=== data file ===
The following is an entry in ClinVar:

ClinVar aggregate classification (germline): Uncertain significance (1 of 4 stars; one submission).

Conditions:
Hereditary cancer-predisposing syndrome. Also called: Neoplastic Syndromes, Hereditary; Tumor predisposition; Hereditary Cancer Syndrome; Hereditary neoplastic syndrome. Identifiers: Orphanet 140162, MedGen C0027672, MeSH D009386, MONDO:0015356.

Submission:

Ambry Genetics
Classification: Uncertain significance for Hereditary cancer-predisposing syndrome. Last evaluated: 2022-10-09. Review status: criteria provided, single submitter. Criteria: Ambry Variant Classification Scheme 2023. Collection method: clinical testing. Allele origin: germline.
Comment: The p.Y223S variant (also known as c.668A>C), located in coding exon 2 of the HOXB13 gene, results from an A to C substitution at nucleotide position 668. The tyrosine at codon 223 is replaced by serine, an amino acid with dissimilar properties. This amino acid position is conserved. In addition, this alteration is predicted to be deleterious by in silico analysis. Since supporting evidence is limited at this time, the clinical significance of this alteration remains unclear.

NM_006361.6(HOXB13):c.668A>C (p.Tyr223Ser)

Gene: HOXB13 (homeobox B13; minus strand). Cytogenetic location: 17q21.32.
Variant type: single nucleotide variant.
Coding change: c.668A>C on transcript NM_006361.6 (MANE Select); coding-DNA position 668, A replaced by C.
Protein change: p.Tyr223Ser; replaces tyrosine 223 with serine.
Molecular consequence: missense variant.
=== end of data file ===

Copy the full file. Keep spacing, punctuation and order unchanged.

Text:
The following is an entry in ClinVar:

ClinVar aggregate classification (germline): Uncertain significance (1 of 4 stars; one submission).

Conditions:
Hereditary cancer-predisposing syndrome. Also called: Neoplastic Syndromes, Hereditary; Tumor predisposition; Hereditary Cancer Syndrome; Hereditary neoplastic syndrome. Identifiers: Orphanet 140162, MedGen C0027672, MeSH D009386, MONDO:0015356.

Submission:

Ambry Genetics
Classification: Uncertain significance for Hereditary cancer-predisposing syndrome. Last evaluated: 2022-10-09. Review status: criteria provided, single submitter. Criteria: Ambry Variant Classification Scheme 2023. Collection method: clinical testing. Allele origin: germline.
Comment: The p.Y223S variant (also known as c.668A>C), located in coding exon 2 of the HOXB13 gene, results from an A to C substitution at nucleotide position 668. The tyrosine at codon 223 is replaced by serine, an amino acid with dissimilar properties. This amino acid position is conserved. In addition, this alteration is predicted to be deleterious by in silico analysis. Since supporting evidence is limited at this time, the clinical significance of this alteration remains unclear.

NM_006361.6(HOXB13):c.668A>C (p.Tyr223Ser)

Gene: HOXB13 (homeobox B13; minus strand). Cytogenetic location: 17q21.32.
Variant type: single nucleotide variant.
Coding change: c.668A>C on transcript NM_006361.6 (MANE Select); coding-DNA position 668, A replaced by C.
Protein change: p.Tyr223Ser; replaces tyrosine 223 with serine.
Molecular consequence: missense variant.